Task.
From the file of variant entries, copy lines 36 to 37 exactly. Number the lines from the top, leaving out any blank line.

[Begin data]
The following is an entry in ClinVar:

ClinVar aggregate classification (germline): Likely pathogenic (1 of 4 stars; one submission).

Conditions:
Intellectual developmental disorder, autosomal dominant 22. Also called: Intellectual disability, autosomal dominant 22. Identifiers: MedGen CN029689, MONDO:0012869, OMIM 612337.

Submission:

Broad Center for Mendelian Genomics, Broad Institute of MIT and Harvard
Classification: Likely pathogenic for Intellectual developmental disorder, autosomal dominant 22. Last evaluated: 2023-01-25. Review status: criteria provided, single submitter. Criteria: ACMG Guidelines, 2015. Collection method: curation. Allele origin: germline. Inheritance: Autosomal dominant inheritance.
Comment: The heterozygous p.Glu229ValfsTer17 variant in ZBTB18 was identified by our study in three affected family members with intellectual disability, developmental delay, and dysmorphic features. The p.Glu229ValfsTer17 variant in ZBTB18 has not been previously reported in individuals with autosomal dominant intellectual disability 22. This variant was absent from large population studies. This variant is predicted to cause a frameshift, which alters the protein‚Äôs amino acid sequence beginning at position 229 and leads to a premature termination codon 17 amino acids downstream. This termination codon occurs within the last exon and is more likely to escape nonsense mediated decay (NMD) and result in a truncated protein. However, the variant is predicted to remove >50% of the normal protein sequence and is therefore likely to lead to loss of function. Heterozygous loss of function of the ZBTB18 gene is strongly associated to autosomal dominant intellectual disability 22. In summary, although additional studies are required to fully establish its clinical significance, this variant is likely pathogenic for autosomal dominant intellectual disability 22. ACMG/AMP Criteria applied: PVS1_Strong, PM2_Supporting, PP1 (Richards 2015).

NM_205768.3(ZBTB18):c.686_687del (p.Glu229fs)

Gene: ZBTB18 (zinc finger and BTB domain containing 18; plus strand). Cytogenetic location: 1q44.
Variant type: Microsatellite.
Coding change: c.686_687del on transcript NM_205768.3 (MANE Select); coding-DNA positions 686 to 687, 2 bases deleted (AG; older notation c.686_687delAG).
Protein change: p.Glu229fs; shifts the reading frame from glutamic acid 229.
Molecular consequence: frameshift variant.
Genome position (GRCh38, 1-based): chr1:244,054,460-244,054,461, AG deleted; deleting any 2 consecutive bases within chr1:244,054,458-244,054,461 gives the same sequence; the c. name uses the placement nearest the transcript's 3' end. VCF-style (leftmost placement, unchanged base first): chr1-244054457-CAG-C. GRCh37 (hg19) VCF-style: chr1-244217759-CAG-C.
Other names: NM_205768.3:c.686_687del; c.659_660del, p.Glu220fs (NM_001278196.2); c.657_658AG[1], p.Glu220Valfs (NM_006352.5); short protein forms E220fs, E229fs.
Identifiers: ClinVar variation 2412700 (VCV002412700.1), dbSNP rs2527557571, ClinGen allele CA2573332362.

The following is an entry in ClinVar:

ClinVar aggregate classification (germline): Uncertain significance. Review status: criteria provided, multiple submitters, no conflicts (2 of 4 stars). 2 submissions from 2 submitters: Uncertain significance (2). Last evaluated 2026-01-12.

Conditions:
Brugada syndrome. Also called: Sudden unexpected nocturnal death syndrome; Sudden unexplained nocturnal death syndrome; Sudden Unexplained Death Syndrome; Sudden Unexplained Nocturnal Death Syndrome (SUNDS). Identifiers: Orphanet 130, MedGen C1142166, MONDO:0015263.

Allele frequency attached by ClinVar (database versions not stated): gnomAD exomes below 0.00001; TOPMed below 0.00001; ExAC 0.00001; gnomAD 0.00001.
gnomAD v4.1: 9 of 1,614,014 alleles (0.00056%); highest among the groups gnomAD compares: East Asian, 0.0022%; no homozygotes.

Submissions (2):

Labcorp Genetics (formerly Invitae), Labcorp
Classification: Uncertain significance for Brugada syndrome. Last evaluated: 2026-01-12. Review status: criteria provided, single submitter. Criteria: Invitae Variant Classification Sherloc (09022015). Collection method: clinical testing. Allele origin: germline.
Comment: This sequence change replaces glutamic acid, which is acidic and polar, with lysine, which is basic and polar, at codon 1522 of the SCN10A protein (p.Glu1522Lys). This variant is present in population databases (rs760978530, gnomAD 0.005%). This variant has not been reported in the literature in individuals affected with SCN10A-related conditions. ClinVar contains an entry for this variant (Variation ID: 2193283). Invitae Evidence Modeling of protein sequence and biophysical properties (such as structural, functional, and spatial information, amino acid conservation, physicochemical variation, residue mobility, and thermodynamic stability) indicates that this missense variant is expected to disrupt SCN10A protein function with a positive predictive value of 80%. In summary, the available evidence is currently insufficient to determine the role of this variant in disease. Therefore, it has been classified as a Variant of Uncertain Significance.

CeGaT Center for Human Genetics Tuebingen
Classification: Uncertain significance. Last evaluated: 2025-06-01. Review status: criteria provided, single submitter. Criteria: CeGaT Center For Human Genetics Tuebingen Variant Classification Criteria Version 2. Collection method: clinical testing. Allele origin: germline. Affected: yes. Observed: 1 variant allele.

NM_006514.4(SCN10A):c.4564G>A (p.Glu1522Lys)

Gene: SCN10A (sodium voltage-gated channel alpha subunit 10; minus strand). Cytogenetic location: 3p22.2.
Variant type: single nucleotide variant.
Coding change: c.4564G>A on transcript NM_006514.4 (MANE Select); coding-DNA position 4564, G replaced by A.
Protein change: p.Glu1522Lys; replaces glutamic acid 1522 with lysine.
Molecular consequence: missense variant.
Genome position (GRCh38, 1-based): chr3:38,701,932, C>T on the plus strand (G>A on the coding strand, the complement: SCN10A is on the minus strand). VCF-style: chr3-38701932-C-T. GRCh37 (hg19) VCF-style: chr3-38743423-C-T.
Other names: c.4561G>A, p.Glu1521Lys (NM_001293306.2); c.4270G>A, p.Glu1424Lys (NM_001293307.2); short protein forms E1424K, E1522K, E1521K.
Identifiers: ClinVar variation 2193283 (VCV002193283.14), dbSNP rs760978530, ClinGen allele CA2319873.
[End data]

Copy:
Genome position (GRCh38, 1-based): chr3:38,701,932, C>T on the plus strand (G>A on the coding strand, the complement: SCN10A is on the minus strand). VCF-style: chr3-38701932-C-T. GRCh37 (hg19) VCF-style: chr3-38743423-C-T.
Other names: c.4561G>A, p.Glu1521Lys (NM_001293306.2); c.4270G>A, p.Glu1424Lys (NM_001293307.2); short protein forms E1424K, E1522K, E1521K.